2. Strengthen oversight and accountability processes, benchmarks, and dashboards, utilizing existing structures (annual and periodic reports and assessments, administrative council, senate committees) to: (1) further develop administrative assessment, review and improvement processes, (2) develop budget recommendations, priorities and decisions supporting the college’s core functions and strategic priorities, and (3) inform emergency planning and recovery processes.

  3. Create, update, and utilize policy and procedure manuals and documentation for all administrative processes.

Objective 3.3: Enhance the Campus Physical Environment

a. Improve the condition of facilities, including: (1) daily maintenance and cleaning; and (2) utilizing assessments of infrastructure systems and life cycle duration to inform actionable items and priorities as well as longer-term facilities planning.

Objective 3.4: Strengthen Campus Climate and Community Impact

  1. Improve campus climate, through the development of campus traditions, recognition programs, equity initiatives and by defining campus principles in behavioral terms.

  2. Develop and increase opportunities for faculty/staff professional development and growth.

  3. Engage all faculty, students, and staff in active civic and community service.

  4. Formalize orientation/professional development program for all new campus leaders (department chairs, senate members, committee chairs, student government, etc.).

Organization of the College

Office of the President

Interim President
Milton Santiago, Ed.D.

Contact: Amirah Cousins Melendez
Confidential Executive Assistant to the President
Language Hall [LH], Room 27 | 718.289.5155

The President is the Chief Executive Officer of the College and acts as an advisor and executive agent of the Chancellor and Board of Trustees of the City University of New York. The President exercises general superintendence over the facilities, concerns, officers, employees and students of the College while also having immediate supervision and full discretionary power to carry into effect the bylaws, resolutions and policies of the Board and the lawful resolutions of any board committees. The President is responsible for maintaining and enhancing the educational standards and general excellence of the College and fulfills these responsibilities through the general supervision of the Executive Cabinet, Executive Council, College Personnel, and Budget Committees. The Executive Cabinet consists of the Vice President and Provost for Academic Affairs, the Vice President for Student Success, Vice President for Administration and Finance, Vice President for Advancement, Communication and External Relations, the Executive Legal Counsel and Deputy to the President, the Dean for Research, Planning and Assessment and the Dean of Workforce and Economic Development. In addition, the Chief Diversity Office and the Executive Director of the Bronx Economic Opportunity Center report directly to the President.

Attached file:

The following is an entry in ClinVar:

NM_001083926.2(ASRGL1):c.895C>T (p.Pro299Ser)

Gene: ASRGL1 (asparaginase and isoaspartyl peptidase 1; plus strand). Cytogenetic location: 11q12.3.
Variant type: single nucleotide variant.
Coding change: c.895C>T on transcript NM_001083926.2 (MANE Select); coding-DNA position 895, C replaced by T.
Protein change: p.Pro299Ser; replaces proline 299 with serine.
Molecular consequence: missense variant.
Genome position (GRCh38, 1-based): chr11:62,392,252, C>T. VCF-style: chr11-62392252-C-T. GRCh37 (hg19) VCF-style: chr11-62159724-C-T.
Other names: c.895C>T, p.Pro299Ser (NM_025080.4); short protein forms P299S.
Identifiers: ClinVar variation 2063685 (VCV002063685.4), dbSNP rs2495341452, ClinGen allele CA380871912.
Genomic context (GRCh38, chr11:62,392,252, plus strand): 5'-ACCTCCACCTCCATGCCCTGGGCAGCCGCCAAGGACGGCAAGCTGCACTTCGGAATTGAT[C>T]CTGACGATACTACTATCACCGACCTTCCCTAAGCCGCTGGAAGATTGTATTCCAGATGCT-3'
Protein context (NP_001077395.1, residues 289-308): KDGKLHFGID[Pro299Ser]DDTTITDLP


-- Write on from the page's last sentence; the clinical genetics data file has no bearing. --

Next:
Division of Academic Affairs

Provost and Vice President for Academic Affairs
Luis Montenegro, Ph.D.
Language Hall [LH], Room D11 | 718.289.5139

The principal goal of the division is to provide the resources necessary to promote students’ academic success. We accomplish this goal by collaborating with our colleagues across the College to prepare students academically, professionally and personally. This includes the recruitment, development and retention of outstanding faculty and staff; building successful pipelines from our pre-college programs into more than 40 academic programs; and providing academic advising, coaching, tutoring and other support services that empower students to become lifelong learners. Among our educational initiatives are the First-Year Program, which is an innovative approach to preparing first-year students for success in their academic journeys at the College, and ASAP (Accelerated Study in Associate Programs), which provides advising and financial support that helps students graduate on time with their associate degrees. We also pursue collaborations with other institutions and entities, from local high schools, regional colleges, community groups, and education providers, to non-US universities in nations such as India and Ecuador, bringing additional educational enrichment and opportunities to our students and graduates. BCC is an active participant in multiple CUNY-wide academic initiatives, including the Academic Momentum 2.0 campaign, which is focused on student transfer success after graduation with an associate degree. The BCC Division of Academic Affairs, led by the Provost, is committed to our students’ academic success and excellence.